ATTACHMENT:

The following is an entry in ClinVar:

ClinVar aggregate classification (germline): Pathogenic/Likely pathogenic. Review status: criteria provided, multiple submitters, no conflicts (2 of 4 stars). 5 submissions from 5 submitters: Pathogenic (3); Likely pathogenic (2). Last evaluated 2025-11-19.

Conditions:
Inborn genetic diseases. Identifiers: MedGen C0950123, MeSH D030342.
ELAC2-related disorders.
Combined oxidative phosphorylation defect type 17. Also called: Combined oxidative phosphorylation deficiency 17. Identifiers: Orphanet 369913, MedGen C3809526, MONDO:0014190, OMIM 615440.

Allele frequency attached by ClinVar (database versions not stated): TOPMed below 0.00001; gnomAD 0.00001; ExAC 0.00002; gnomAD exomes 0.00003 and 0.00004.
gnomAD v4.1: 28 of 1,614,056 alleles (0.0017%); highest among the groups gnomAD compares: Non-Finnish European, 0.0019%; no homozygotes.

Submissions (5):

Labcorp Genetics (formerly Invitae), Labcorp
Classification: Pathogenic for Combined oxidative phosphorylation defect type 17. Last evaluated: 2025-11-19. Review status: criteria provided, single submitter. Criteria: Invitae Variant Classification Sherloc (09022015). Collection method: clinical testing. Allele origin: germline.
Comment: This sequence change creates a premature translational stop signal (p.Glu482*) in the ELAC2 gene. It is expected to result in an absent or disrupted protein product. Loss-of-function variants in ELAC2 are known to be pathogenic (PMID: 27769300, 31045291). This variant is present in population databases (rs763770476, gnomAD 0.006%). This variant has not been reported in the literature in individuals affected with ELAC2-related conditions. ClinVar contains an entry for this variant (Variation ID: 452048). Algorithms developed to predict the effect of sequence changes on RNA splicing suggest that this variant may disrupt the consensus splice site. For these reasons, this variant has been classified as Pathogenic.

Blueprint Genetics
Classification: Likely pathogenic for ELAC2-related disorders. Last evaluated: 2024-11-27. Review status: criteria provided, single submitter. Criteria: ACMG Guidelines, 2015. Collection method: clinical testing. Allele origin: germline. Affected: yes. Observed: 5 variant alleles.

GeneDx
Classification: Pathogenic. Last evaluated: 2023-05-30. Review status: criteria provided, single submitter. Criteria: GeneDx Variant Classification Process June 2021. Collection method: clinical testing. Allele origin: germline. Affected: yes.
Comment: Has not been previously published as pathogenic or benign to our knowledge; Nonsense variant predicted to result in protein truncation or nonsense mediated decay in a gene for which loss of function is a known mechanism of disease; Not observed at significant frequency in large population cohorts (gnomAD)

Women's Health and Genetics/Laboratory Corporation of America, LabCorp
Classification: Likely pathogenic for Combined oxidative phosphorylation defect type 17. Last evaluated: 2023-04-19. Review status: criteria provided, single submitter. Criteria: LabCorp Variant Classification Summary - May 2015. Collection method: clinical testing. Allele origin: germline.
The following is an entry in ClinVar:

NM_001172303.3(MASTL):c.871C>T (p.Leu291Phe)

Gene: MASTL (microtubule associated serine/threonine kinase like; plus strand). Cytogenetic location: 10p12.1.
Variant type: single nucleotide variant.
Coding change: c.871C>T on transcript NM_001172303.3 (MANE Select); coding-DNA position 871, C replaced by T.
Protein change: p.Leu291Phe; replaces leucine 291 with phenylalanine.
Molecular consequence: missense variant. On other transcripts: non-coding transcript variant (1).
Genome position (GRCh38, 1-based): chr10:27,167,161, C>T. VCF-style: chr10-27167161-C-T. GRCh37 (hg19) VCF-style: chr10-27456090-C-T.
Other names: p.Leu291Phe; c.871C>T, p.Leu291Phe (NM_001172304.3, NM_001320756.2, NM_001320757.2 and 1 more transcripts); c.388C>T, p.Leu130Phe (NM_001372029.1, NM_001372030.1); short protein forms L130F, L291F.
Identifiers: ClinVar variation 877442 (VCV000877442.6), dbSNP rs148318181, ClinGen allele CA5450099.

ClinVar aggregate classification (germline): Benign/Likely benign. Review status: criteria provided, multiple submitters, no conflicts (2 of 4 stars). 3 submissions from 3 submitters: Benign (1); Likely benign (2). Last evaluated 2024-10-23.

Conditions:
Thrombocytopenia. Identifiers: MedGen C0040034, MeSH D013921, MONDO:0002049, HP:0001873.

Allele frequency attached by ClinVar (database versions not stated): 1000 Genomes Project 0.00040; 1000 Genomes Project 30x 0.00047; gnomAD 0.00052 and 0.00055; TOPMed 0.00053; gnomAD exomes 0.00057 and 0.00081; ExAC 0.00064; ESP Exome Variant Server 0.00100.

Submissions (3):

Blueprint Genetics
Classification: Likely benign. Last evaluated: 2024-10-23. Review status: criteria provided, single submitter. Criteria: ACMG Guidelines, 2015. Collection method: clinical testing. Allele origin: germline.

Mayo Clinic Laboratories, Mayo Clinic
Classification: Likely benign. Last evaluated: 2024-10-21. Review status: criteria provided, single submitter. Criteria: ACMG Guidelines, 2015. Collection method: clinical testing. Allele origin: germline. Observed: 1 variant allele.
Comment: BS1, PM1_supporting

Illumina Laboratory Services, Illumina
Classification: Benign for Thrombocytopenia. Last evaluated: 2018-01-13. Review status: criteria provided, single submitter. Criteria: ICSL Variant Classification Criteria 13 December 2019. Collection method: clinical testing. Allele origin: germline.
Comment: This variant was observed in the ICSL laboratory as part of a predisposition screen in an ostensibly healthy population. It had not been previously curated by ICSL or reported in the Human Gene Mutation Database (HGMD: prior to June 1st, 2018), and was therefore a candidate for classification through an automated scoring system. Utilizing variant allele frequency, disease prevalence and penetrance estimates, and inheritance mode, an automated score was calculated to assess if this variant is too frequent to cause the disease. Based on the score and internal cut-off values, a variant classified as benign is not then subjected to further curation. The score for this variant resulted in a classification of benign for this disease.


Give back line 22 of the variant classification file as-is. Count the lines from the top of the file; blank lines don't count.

Gene: MASTL (microtubule associated serine/threonine kinase like; plus strand). Cytogenetic location: 10p12.1.